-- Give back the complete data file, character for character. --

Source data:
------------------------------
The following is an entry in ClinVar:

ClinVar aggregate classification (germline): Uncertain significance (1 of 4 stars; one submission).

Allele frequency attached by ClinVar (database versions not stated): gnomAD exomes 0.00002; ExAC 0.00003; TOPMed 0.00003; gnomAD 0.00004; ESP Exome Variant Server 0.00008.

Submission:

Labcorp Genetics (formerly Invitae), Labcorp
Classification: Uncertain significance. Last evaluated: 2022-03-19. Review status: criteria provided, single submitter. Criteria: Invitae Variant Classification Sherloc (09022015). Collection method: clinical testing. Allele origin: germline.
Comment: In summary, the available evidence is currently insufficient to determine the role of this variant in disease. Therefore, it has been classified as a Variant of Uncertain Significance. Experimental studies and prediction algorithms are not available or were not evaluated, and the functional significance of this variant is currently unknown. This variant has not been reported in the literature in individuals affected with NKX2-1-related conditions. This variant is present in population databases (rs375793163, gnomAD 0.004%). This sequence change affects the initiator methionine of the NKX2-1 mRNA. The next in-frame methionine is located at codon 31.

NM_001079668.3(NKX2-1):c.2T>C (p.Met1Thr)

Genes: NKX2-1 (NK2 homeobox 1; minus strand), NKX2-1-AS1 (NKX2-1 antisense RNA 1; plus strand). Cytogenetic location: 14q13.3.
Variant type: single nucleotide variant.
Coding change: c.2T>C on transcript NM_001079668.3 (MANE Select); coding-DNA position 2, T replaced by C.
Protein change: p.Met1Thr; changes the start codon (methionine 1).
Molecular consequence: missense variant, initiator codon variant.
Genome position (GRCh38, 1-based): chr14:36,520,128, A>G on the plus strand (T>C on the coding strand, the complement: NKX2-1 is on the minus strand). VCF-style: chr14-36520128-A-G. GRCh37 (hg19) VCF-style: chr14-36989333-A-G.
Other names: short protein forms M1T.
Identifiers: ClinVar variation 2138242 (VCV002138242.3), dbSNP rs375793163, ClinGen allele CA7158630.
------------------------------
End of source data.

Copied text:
The following is an entry in ClinVar:

ClinVar aggregate classification (germline): Uncertain significance (1 of 4 stars; one submission).

Allele frequency attached by ClinVar (database versions not stated): gnomAD exomes 0.00002; ExAC 0.00003; TOPMed 0.00003; gnomAD 0.00004; ESP Exome Variant Server 0.00008.

Submission:

Labcorp Genetics (formerly Invitae), Labcorp
Classification: Uncertain significance. Last evaluated: 2022-03-19. Review status: criteria provided, single submitter. Criteria: Invitae Variant Classification Sherloc (09022015). Collection method: clinical testing. Allele origin: germline.
Comment: In summary, the available evidence is currently insufficient to determine the role of this variant in disease. Therefore, it has been classified as a Variant of Uncertain Significance. Experimental studies and prediction algorithms are not available or were not evaluated, and the functional significance of this variant is currently unknown. This variant has not been reported in the literature in individuals affected with NKX2-1-related conditions. This variant is present in population databases (rs375793163, gnomAD 0.004%). This sequence change affects the initiator methionine of the NKX2-1 mRNA. The next in-frame methionine is located at codon 31.

NM_001079668.3(NKX2-1):c.2T>C (p.Met1Thr)

Genes: NKX2-1 (NK2 homeobox 1; minus strand), NKX2-1-AS1 (NKX2-1 antisense RNA 1; plus strand). Cytogenetic location: 14q13.3.
Variant type: single nucleotide variant.
Coding change: c.2T>C on transcript NM_001079668.3 (MANE Select); coding-DNA position 2, T replaced by C.
Protein change: p.Met1Thr; changes the start codon (methionine 1).
Molecular consequence: missense variant, initiator codon variant.
Genome position (GRCh38, 1-based): chr14:36,520,128, A>G on the plus strand (T>C on the coding strand, the complement: NKX2-1 is on the minus strand). VCF-style: chr14-36520128-A-G. GRCh37 (hg19) VCF-style: chr14-36989333-A-G.
Other names: short protein forms M1T.
Identifiers: ClinVar variation 2138242 (VCV002138242.3), dbSNP rs375793163, ClinGen allele CA7158630.